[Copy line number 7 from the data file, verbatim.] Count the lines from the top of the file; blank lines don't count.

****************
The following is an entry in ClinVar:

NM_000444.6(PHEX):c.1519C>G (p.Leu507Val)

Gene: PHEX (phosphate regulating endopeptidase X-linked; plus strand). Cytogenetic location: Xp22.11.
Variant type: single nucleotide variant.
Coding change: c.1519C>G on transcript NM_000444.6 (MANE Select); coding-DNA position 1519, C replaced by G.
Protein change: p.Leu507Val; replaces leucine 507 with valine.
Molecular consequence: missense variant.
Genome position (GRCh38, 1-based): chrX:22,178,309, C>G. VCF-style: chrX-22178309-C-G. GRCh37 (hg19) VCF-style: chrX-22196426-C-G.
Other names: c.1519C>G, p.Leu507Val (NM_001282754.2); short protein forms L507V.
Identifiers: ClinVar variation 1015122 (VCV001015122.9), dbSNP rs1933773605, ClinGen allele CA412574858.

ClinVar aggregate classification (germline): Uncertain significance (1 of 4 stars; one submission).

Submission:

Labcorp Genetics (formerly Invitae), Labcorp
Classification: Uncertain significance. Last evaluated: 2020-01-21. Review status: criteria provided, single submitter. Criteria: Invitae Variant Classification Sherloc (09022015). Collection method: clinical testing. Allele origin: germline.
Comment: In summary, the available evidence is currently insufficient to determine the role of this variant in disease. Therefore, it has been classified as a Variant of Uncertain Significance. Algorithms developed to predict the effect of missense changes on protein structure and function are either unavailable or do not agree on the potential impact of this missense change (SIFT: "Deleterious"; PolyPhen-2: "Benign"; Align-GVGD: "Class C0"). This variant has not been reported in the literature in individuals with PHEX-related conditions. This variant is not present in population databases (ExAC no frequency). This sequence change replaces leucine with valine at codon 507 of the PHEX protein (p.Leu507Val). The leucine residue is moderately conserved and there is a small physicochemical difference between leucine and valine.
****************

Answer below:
Molecular consequence: missense variant.